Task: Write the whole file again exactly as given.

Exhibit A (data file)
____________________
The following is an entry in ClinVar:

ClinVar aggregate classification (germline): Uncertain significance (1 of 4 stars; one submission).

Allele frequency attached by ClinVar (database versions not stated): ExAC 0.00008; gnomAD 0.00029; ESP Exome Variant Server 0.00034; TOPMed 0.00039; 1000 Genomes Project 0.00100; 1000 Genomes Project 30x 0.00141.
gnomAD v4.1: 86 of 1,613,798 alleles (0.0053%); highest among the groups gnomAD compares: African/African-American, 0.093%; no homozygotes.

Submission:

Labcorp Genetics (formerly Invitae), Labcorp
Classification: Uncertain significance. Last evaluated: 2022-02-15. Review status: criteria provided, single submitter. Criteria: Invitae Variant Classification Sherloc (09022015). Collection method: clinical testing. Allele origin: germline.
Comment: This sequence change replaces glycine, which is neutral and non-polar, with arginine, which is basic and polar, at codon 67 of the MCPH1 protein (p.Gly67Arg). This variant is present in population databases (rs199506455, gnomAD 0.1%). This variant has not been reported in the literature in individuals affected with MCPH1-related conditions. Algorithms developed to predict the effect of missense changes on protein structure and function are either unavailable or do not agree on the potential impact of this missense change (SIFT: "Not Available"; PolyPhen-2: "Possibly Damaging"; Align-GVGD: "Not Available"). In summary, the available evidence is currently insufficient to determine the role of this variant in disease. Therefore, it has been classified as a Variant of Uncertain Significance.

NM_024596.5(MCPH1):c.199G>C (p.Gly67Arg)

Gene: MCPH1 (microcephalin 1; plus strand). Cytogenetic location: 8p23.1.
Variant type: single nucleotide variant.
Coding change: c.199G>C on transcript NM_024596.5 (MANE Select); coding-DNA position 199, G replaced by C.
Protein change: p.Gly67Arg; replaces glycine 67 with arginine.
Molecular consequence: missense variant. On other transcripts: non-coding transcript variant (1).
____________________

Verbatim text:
The following is an entry in ClinVar:

ClinVar aggregate classification (germline): Uncertain significance (1 of 4 stars; one submission).

Allele frequency attached by ClinVar (database versions not stated): ExAC 0.00008; gnomAD 0.00029; ESP Exome Variant Server 0.00034; TOPMed 0.00039; 1000 Genomes Project 0.00100; 1000 Genomes Project 30x 0.00141.
gnomAD v4.1: 86 of 1,613,798 alleles (0.0053%); highest among the groups gnomAD compares: African/African-American, 0.093%; no homozygotes.

Submission:

Labcorp Genetics (formerly Invitae), Labcorp
Classification: Uncertain significance. Last evaluated: 2022-02-15. Review status: criteria provided, single submitter. Criteria: Invitae Variant Classification Sherloc (09022015). Collection method: clinical testing. Allele origin: germline.
Comment: This sequence change replaces glycine, which is neutral and non-polar, with arginine, which is basic and polar, at codon 67 of the MCPH1 protein (p.Gly67Arg). This variant is present in population databases (rs199506455, gnomAD 0.1%). This variant has not been reported in the literature in individuals affected with MCPH1-related conditions. Algorithms developed to predict the effect of missense changes on protein structure and function are either unavailable or do not agree on the potential impact of this missense change (SIFT: "Not Available"; PolyPhen-2: "Possibly Damaging"; Align-GVGD: "Not Available"). In summary, the available evidence is currently insufficient to determine the role of this variant in disease. Therefore, it has been classified as a Variant of Uncertain Significance.

NM_024596.5(MCPH1):c.199G>C (p.Gly67Arg)

Gene: MCPH1 (microcephalin 1; plus strand). Cytogenetic location: 8p23.1.
Variant type: single nucleotide variant.
Coding change: c.199G>C on transcript NM_024596.5 (MANE Select); coding-DNA position 199, G replaced by C.
Protein change: p.Gly67Arg; replaces glycine 67 with arginine.
Molecular consequence: missense variant. On other transcripts: non-coding transcript variant (1).